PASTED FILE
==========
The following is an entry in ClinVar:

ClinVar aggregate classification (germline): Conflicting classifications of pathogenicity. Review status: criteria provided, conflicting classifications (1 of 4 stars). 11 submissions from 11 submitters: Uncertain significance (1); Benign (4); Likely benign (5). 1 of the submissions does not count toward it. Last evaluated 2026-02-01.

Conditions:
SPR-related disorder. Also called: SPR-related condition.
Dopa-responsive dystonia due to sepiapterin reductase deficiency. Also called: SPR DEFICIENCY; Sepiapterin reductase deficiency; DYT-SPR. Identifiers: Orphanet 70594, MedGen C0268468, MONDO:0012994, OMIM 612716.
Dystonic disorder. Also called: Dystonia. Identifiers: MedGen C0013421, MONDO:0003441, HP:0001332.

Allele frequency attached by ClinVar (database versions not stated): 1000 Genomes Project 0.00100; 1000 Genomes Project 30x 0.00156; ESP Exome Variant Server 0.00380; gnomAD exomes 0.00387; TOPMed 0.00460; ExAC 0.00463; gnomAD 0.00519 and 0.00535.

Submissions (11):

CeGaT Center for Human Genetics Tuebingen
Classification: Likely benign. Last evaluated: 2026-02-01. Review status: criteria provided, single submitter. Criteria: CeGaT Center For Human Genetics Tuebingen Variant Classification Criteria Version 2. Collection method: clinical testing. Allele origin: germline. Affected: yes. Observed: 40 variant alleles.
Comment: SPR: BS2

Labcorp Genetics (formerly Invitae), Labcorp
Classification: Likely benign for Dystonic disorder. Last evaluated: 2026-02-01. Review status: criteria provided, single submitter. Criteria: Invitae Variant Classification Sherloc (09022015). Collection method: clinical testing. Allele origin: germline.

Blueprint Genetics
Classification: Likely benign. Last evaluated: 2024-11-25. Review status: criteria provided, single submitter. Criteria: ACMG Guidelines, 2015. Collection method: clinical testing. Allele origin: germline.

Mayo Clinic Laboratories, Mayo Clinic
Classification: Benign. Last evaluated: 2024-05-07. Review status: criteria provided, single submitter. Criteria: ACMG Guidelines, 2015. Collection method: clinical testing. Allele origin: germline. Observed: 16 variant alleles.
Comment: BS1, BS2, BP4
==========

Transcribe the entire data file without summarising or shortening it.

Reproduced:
The following is an entry in ClinVar:

ClinVar aggregate classification (germline): Conflicting classifications of pathogenicity. Review status: criteria provided, conflicting classifications (1 of 4 stars). 11 submissions from 11 submitters: Uncertain significance (1); Benign (4); Likely benign (5). 1 of the submissions does not count toward it. Last evaluated 2026-02-01.

Conditions:
SPR-related disorder. Also called: SPR-related condition.
Dopa-responsive dystonia due to sepiapterin reductase deficiency. Also called: SPR DEFICIENCY; Sepiapterin reductase deficiency; DYT-SPR. Identifiers: Orphanet 70594, MedGen C0268468, MONDO:0012994, OMIM 612716.
Dystonic disorder. Also called: Dystonia. Identifiers: MedGen C0013421, MONDO:0003441, HP:0001332.

Allele frequency attached by ClinVar (database versions not stated): 1000 Genomes Project 0.00100; 1000 Genomes Project 30x 0.00156; ESP Exome Variant Server 0.00380; gnomAD exomes 0.00387; TOPMed 0.00460; ExAC 0.00463; gnomAD 0.00519 and 0.00535.

Submissions (11):

CeGaT Center for Human Genetics Tuebingen
Classification: Likely benign. Last evaluated: 2026-02-01. Review status: criteria provided, single submitter. Criteria: CeGaT Center For Human Genetics Tuebingen Variant Classification Criteria Version 2. Collection method: clinical testing. Allele origin: germline. Affected: yes. Observed: 40 variant alleles.
Comment: SPR: BS2

Labcorp Genetics (formerly Invitae), Labcorp
Classification: Likely benign for Dystonic disorder. Last evaluated: 2026-02-01. Review status: criteria provided, single submitter. Criteria: Invitae Variant Classification Sherloc (09022015). Collection method: clinical testing. Allele origin: germline.

Blueprint Genetics
Classification: Likely benign. Last evaluated: 2024-11-25. Review status: criteria provided, single submitter. Criteria: ACMG Guidelines, 2015. Collection method: clinical testing. Allele origin: germline.

Mayo Clinic Laboratories, Mayo Clinic
Classification: Benign. Last evaluated: 2024-05-07. Review status: criteria provided, single submitter. Criteria: ACMG Guidelines, 2015. Collection method: clinical testing. Allele origin: germline. Observed: 16 variant alleles.
Comment: BS1, BS2, BP4